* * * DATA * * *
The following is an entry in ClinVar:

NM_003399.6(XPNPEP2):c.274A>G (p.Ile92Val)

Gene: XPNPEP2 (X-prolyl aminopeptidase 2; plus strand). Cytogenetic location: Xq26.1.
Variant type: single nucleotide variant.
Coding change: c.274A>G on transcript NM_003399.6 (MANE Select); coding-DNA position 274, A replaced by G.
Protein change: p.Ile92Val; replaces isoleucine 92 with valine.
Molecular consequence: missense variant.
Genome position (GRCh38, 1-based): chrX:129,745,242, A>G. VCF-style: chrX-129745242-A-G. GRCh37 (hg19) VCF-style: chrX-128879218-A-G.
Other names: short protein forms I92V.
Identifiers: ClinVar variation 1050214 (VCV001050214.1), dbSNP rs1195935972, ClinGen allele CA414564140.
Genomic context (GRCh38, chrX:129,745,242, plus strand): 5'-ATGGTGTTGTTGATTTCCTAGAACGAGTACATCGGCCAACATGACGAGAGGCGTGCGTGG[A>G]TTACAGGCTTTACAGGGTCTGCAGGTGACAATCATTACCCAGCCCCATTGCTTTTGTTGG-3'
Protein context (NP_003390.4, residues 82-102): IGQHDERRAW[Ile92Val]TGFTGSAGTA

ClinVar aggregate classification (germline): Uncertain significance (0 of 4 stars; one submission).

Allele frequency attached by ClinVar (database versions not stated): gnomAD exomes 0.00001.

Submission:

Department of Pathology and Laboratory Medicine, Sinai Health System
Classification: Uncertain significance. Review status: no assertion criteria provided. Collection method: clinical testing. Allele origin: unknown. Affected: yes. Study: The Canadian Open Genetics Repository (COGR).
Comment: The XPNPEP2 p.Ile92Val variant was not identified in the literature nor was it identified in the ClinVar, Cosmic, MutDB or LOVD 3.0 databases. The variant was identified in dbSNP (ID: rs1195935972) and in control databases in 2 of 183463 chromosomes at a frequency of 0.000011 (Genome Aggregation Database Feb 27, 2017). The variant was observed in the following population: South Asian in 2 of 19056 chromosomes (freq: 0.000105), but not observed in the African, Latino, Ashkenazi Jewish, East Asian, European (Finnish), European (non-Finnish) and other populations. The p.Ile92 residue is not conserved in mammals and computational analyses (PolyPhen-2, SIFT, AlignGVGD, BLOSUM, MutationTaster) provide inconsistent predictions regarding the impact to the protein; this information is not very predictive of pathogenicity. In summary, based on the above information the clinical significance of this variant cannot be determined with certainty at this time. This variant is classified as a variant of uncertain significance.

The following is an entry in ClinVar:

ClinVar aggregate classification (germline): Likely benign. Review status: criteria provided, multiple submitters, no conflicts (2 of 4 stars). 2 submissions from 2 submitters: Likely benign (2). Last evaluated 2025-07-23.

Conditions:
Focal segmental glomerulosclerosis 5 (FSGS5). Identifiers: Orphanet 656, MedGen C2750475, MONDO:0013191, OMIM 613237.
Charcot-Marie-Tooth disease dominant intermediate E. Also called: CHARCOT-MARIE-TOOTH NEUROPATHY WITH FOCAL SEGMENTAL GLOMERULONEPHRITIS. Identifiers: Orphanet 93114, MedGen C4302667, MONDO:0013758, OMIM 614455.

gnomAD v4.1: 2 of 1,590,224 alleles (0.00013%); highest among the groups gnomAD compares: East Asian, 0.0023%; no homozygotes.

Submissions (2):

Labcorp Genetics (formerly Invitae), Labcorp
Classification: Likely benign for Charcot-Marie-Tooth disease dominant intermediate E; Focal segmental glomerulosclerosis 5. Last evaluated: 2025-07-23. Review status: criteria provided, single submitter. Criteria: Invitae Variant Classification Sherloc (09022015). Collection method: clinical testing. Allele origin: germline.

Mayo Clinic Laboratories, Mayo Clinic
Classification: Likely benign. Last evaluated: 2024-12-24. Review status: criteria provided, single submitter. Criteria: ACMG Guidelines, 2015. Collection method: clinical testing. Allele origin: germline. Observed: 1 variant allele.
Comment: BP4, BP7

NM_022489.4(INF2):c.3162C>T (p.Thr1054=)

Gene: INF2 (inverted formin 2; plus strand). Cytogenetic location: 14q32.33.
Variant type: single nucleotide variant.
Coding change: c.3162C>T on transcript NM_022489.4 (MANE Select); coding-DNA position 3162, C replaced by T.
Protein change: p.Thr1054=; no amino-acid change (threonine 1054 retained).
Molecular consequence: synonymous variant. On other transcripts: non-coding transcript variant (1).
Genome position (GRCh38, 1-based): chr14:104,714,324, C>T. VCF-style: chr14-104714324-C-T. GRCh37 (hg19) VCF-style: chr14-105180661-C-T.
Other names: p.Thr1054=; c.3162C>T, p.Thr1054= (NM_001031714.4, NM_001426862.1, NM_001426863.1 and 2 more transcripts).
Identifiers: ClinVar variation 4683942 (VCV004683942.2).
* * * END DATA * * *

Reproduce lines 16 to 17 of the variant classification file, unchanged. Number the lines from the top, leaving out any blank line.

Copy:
Department of Pathology and Laboratory Medicine, Sinai Health System
Classification: Uncertain significance. Review status: no assertion criteria provided. Collection method: clinical testing. Allele origin: unknown. Affected: yes. Study: The Canadian Open Genetics Repository (COGR).